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Re: [pepysdiary] A NYTimes.com review of PepysDiary.com that I missed - Yay, Phil!

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  • Phil Gyford
    Thanks Terry. Coincidentally, if anyone happens to live in west London, I think Pepys Diary is featured on the back page of the free weekly West London
    Message 1 of 2 , Sep 1, 2006
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      Thanks Terry.

      Coincidentally, if anyone happens to live in west London, I think
      Pepys' Diary is featured on the back page of the free weekly 'West
      London Informer' that comes out today.

      Phil


      At 10:00 -0500 2006-09-01, Terry Foreman wrote:
      http://tech2.nytimes.com/mem/technology/techreview.html?_r=1&res=9501E1D61131F935A25752C0A9659C8B63&oref=slogin

      ONLINE DIARY

      By PAMELA LICALZI O'CONNELL
      Published: January 16, 2003, Thursday


      [...]

      A new online diary made its debut on Jan. 1. Yes, there are already
      millions of such personal Web sites. But this diary belongs to Samuel
      Pepys, who lived from 1633 to 1703, long before ''Weblog'' cracked
      the lexicon.

      Pepys (pronounced peeps), a British naval administrator, was a
      compulsive diarist who recorded his life in detail for nine years
      beginning on New Year's Day 1660. The resulting diary is the most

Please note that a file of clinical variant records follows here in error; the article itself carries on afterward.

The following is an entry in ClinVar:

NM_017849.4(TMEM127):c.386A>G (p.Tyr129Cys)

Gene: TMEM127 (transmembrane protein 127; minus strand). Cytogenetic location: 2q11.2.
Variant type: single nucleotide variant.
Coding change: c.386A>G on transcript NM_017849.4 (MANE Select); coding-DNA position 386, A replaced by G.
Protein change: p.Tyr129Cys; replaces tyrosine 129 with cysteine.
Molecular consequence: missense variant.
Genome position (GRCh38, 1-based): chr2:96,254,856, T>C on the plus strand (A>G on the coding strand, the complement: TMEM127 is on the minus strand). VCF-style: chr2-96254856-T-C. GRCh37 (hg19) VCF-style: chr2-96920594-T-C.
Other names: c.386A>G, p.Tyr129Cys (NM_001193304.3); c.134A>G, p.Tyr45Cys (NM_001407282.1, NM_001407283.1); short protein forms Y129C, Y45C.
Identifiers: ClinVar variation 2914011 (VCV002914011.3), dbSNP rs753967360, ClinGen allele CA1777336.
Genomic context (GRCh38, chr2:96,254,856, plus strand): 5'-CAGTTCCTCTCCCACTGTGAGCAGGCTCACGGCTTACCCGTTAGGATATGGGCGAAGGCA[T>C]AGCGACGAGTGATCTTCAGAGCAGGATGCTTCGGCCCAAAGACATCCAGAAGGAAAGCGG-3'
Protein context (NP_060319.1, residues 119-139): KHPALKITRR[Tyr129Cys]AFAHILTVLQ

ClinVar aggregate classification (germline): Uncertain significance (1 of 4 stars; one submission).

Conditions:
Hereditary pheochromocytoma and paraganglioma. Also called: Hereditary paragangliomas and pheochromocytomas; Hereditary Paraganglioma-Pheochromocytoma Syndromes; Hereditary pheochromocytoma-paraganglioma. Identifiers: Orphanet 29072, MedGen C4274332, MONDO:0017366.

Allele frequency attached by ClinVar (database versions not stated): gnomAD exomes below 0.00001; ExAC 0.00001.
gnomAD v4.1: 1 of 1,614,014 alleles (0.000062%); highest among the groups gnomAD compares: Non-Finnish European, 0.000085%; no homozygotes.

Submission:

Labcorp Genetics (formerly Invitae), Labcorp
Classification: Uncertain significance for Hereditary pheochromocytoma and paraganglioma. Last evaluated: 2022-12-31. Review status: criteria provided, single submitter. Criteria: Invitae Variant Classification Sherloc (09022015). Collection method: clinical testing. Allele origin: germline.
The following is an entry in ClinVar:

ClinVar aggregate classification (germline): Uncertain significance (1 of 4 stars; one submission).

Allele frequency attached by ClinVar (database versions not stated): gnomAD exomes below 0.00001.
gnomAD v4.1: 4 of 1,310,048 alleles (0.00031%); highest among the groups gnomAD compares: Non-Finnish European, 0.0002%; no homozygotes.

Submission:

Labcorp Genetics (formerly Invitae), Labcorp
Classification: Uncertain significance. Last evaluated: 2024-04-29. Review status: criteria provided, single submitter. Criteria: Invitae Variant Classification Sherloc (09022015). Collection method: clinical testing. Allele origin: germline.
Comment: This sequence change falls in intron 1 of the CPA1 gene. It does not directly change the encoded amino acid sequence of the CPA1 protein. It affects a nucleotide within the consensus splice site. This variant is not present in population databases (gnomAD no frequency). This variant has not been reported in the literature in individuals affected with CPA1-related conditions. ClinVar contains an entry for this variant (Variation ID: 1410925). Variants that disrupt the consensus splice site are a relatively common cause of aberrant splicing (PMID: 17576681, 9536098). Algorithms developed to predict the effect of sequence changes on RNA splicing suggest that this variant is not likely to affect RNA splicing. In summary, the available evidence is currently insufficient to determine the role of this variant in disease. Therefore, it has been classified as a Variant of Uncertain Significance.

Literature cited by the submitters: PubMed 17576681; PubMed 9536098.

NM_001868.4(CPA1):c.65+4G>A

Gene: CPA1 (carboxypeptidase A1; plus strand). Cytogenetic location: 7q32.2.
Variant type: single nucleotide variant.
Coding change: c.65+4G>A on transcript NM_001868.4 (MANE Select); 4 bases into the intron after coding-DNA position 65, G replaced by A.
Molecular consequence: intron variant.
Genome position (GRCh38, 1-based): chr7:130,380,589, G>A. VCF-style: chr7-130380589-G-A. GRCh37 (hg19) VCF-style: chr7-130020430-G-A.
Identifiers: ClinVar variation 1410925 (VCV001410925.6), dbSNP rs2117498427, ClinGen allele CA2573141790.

comprehensive personal account of life in the 17th century. The site,
      The Diary of Samuel Pepys (pepysdiary.com), posts Pepys's entries in
      a Weblog format as if they had just been written -- a new one is
      added each day -- with the goal of allowing people to read along for
      nine years.

      Phil Gyford, a Web developer in London, set up the site because he
      had always wanted to read the diary but found it ''daunting and
      uninviting'' in its long form. ''I haven't read much further ahead
      than what's on the site,'' he said by e-mail. ''I'm enjoying reading
      it along with everyone else.''
      Mr. Gyford also had the inspired idea of allowing site visitors to
      annotate the entries. The annotations can be personal comments or
      explanations proffered for obscure terms and historical references.
      The result is like reading a book along with a group of clued-in
      friends.

      Still, Pepys should not be taken as a model by today's online
      diarists. Although ''Pepys's diary shows us that the smallest of
      everyday details can be fascinating a few hundred years in the
      future,'' Mr. Gyford said, ''I wouldn't want to encourage Webloggers
      to put even more of the details of their lives online.''

      ---------------

      Terry



      --
      Phil Gyford
      http://www.gyford.com/
      tel: +44 (0)7866 436847
      aim: philgyford
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